Port of Los Angeles terminal operator APM Terminals, a subsidiary of Danish shipping and oil conglomerate A.P. Moeller - Maersk, has been working for more than a year on a plan to place autonomous freight-carrying vehicles on Pier 400.
That plan is now on hold.
The effort hit a snag last month when Port of Los Angeles Executive Director Gene Seroka pulled the company’s permit request for the project from the city’s Jan. 24 harbor commission meeting amid protests from dozens of union workers. The protest stemmed from what labor sees as a push to eliminate high-paying jobs at the terminal. APM has pitched the move as a way to help it meet strict state clean air standards.
The automated freight-vehicle program would roll out in phases and take three years, said Tom Boyd, an APM Terminals spokesman. The company would not disclose the cost, noting it was not seeking any public funds.
The push by APM is part of a larger move toward automation at both the Port of Los Angeles and the Port of Long Beach. A Los Angeles terminal owned by TraPac Inc., a subsidiary of Japanese shipping company Mitsui OSK Lines Ltd. is almost fully automated. Construction is ongoing at a $1.5 billion fully automated terminal in Long Beach run by Long Beach Container Terminal Inc. The terminal – which is currently held in a U.S.-run trust as Chinese state-run Cosco Shipping Holdings Co. Ltd. seeks to sell it – will be fully operational by 2022.
Terminal operators at both ports are working to keep up with other points of entry around the world as the shipping industry undergoes rapid transformation.
“The ports across the world are transforming at a much faster rate.” said Nick Vyas, director of USC’s Center for Global Supply Chain Management. “It’s rapid, it’s frequent, and its disruption. Unions will have to reconcile with it and create future new jobs instead of resisting.”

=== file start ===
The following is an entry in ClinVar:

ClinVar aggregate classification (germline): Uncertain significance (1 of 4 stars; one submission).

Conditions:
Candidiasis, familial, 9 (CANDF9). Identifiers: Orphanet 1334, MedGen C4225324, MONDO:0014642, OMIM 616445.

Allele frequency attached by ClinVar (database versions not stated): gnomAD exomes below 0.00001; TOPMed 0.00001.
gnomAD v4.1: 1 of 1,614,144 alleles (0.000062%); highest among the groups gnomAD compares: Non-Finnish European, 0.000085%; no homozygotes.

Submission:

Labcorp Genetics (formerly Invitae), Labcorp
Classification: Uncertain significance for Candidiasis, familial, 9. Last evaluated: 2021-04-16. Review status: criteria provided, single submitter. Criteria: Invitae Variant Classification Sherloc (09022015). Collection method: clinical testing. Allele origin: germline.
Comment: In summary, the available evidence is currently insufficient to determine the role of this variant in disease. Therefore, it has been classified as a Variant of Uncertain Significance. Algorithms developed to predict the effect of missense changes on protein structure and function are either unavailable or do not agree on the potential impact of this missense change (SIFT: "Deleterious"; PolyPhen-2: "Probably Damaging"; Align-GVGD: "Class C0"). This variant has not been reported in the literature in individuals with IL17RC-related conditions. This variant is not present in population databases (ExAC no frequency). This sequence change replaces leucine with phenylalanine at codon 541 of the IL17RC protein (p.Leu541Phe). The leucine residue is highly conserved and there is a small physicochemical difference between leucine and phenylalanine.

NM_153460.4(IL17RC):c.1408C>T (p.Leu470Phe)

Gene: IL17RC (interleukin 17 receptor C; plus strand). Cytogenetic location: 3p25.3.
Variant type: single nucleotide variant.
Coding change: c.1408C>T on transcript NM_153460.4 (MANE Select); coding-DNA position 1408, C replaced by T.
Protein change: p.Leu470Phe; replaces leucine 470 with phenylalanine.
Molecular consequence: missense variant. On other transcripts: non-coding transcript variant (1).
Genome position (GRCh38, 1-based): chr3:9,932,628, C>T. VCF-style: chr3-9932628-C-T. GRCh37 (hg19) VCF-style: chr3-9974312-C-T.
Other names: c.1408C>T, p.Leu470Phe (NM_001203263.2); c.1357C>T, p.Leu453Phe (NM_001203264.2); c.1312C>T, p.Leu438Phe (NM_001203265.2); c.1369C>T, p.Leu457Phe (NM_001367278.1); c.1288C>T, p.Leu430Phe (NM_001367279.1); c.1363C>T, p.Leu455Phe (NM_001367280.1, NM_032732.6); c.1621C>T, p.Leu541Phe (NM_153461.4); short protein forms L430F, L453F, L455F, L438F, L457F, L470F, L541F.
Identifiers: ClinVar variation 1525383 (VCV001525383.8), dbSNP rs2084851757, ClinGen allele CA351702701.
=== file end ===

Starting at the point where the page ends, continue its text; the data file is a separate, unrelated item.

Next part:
Although the Los Angeles port clocked a record-breaking year, officials are under immense pressure to upgrade the facilities to keep up with competition and starkly reduce pollution. Los Angeles Mayor Eric Garcetti and Long Beach Mayor Robert Garcia set a goal as part of a clean air plan to use all zero-emission cargo handling technology by 2030.
“The automation that we are going to do is in line with the clean air action plan,” John Ochs, APM Terminal’s senior director of West Coast labor and regulatory affairs, told union leaders at the harbor commission meeting last month. “But I am not hiding in the back of the action with the labor savings that we are seeking to get.”
He warned the five-member commission appointed by Garcetti not to meddle.
“We have a labor agreement, and I have the ability to automate our facility in accordance with the labor agreement,” Ochs said. “If labor wants to challenge me on that, we will deal with it inside this contract.”
Under contract terms negotiated in 2008, operators can use automated cargo-handling machines that replace workers.
The setback for APM is the latest in a series of recent standoffs at the port involving terminal operators and labor unions.
A week before Seroka pulled APM’s permit applications, one of the region’s biggest logistics firms, California Cartage Co., announced it would shut down its sprawling 85-acre Wilmington warehouse in July. The company had been plagued by labor violations, and the exodus was seen as win for the International Brotherhood of Teamsters, which has been organizing drivers and warehouse workers at the port for years.
The decision, however, also entangled the city in a messy fight over how much influence it can exert over a private company’s labor decisions.
Los Angeles City Councilman Joe Buscaino championed the rejection of a lease renewal for California Cartage, a subsidiary of Cherry Hill, N.J.-based NFI Industries Inc., saying he was aghast at the company’s record of labor violations and labor discord, which included workers compensation and wage claims. The next occupant to lease the land will have to adhere to a labor peace agreement, Buscaino said.
But with that conflict ended, the councilman is now at the center of the battle between APM and International Longshore and Warehouse Union.
Automation is the biggest threat to the ILWU, which represents about 12,000 unionized dock workers in Los Angeles and Long Beach, and has a contract locked in until July 2022. An average full-time dock worker earns $175,000 in annual wages, according to the Pacific Maritime Association, which represents shippers and terminal operators.
“I am trying to prevent another Detroit, another Allentown,” said Buscaino, who represents the harbor area and said talks between the union and terminal operators are underway.
Buscaino sees his role as similar to the one Garcetti played in ending a more than weeklong teachers’ strike that roiled the Los Angeles Unified School District last month.
“Any threat of taking those jobs away is a threat to our local economy and a threat to the people I represent.”
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